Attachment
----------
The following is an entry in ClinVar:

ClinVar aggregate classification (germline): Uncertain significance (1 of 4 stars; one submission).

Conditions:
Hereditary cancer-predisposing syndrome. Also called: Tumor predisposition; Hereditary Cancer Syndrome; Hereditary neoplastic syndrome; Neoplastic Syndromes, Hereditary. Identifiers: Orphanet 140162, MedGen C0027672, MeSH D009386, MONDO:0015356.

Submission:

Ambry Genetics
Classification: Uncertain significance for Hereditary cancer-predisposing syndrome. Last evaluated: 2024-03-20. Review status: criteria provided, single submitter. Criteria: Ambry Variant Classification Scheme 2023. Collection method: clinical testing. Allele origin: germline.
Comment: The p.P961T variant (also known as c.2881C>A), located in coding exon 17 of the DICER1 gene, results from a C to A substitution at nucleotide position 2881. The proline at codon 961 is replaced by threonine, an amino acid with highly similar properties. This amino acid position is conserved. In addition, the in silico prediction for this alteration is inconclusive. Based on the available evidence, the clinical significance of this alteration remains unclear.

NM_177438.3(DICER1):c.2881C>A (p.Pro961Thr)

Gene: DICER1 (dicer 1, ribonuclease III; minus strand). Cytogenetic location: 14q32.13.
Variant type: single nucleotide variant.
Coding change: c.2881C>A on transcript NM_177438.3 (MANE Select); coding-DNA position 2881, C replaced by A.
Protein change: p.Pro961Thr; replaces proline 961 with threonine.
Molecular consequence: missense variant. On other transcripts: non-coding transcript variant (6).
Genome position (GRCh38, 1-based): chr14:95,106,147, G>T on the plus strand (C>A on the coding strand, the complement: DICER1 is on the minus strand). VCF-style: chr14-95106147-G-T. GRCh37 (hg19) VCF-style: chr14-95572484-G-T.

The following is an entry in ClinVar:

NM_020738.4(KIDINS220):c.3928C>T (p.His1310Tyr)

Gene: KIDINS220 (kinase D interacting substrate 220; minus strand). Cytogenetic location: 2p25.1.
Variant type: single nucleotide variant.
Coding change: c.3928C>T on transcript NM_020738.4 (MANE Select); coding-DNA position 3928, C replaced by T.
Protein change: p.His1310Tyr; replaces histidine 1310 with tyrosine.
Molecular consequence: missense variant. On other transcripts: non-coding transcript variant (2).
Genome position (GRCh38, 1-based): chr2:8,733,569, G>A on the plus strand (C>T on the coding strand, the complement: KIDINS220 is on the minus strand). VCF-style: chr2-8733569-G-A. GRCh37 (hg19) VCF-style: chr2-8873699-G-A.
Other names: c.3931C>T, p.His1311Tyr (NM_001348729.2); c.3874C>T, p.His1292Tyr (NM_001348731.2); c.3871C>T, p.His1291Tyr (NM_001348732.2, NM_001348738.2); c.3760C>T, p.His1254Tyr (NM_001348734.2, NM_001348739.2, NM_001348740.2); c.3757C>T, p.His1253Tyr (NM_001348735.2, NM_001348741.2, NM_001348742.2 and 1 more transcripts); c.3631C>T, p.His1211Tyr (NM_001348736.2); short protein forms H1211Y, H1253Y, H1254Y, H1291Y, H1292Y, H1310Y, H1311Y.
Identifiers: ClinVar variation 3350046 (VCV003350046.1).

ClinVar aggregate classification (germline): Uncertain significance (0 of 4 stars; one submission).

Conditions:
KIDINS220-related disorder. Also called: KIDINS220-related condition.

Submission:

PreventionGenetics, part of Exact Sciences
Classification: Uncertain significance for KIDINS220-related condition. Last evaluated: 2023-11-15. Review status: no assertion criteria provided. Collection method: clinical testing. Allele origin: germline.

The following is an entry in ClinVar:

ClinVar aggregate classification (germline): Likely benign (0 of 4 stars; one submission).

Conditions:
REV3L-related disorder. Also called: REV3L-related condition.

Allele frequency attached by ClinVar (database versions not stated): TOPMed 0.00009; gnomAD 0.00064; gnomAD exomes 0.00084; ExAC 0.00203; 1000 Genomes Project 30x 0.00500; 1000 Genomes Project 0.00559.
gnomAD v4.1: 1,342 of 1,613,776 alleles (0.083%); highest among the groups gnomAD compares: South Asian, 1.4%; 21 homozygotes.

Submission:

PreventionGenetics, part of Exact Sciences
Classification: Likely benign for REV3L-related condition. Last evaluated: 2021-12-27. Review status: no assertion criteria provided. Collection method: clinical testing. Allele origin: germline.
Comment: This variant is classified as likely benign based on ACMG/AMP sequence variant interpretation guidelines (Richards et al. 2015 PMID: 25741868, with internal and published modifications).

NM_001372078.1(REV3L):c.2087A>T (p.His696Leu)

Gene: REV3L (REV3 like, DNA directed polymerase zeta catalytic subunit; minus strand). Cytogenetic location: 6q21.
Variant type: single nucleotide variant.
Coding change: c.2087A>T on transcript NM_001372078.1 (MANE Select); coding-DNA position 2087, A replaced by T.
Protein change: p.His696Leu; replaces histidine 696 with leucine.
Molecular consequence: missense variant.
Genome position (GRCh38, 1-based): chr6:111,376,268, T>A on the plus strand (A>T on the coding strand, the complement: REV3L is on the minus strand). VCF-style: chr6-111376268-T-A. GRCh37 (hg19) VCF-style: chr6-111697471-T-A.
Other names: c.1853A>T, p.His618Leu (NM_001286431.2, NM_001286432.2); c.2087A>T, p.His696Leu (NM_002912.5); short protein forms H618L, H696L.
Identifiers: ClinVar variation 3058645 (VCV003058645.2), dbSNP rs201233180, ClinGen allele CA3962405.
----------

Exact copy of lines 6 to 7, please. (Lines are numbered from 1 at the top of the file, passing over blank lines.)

Ambry Genetics
Classification: Uncertain significance for Hereditary cancer-predisposing syndrome. Last evaluated: 2024-03-20. Review status: criteria provided, single submitter. Criteria: Ambry Variant Classification Scheme 2023. Collection method: clinical testing. Allele origin: germline.